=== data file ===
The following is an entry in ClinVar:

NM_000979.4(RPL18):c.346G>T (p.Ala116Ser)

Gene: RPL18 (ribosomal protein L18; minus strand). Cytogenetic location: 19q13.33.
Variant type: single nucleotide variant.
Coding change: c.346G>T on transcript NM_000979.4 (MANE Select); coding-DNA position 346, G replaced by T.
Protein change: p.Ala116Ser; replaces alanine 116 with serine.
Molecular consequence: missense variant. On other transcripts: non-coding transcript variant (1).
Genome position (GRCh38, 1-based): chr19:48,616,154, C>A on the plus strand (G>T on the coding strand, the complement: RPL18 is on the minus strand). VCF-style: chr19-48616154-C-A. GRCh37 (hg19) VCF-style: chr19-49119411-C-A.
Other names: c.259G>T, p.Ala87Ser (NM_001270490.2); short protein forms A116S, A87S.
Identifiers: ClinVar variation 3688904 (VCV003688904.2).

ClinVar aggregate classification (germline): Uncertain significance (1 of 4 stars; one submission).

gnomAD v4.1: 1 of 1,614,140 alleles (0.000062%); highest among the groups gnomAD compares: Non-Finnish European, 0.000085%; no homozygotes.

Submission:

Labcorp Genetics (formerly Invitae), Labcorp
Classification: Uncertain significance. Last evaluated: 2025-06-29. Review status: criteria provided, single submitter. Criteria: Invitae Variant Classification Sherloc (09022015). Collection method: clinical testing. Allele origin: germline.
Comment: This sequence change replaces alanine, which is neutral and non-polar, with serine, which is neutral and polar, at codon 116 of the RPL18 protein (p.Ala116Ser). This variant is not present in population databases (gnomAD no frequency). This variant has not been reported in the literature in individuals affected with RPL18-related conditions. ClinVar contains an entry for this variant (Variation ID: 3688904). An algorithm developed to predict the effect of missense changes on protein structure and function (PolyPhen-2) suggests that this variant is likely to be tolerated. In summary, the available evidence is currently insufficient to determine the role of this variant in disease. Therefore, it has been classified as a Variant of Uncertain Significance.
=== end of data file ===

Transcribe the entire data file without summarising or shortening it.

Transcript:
The following is an entry in ClinVar:

NM_000979.4(RPL18):c.346G>T (p.Ala116Ser)

Gene: RPL18 (ribosomal protein L18; minus strand). Cytogenetic location: 19q13.33.
Variant type: single nucleotide variant.
Coding change: c.346G>T on transcript NM_000979.4 (MANE Select); coding-DNA position 346, G replaced by T.
Protein change: p.Ala116Ser; replaces alanine 116 with serine.
Molecular consequence: missense variant. On other transcripts: non-coding transcript variant (1).
Genome position (GRCh38, 1-based): chr19:48,616,154, C>A on the plus strand (G>T on the coding strand, the complement: RPL18 is on the minus strand). VCF-style: chr19-48616154-C-A. GRCh37 (hg19) VCF-style: chr19-49119411-C-A.
Other names: c.259G>T, p.Ala87Ser (NM_001270490.2); short protein forms A116S, A87S.
Identifiers: ClinVar variation 3688904 (VCV003688904.2).

ClinVar aggregate classification (germline): Uncertain significance (1 of 4 stars; one submission).

gnomAD v4.1: 1 of 1,614,140 alleles (0.000062%); highest among the groups gnomAD compares: Non-Finnish European, 0.000085%; no homozygotes.

Submission:

Labcorp Genetics (formerly Invitae), Labcorp
Classification: Uncertain significance. Last evaluated: 2025-06-29. Review status: criteria provided, single submitter. Criteria: Invitae Variant Classification Sherloc (09022015). Collection method: clinical testing. Allele origin: germline.
Comment: This sequence change replaces alanine, which is neutral and non-polar, with serine, which is neutral and polar, at codon 116 of the RPL18 protein (p.Ala116Ser). This variant is not present in population databases (gnomAD no frequency). This variant has not been reported in the literature in individuals affected with RPL18-related conditions. ClinVar contains an entry for this variant (Variation ID: 3688904). An algorithm developed to predict the effect of missense changes on protein structure and function (PolyPhen-2) suggests that this variant is likely to be tolerated. In summary, the available evidence is currently insufficient to determine the role of this variant in disease. Therefore, it has been classified as a Variant of Uncertain Significance.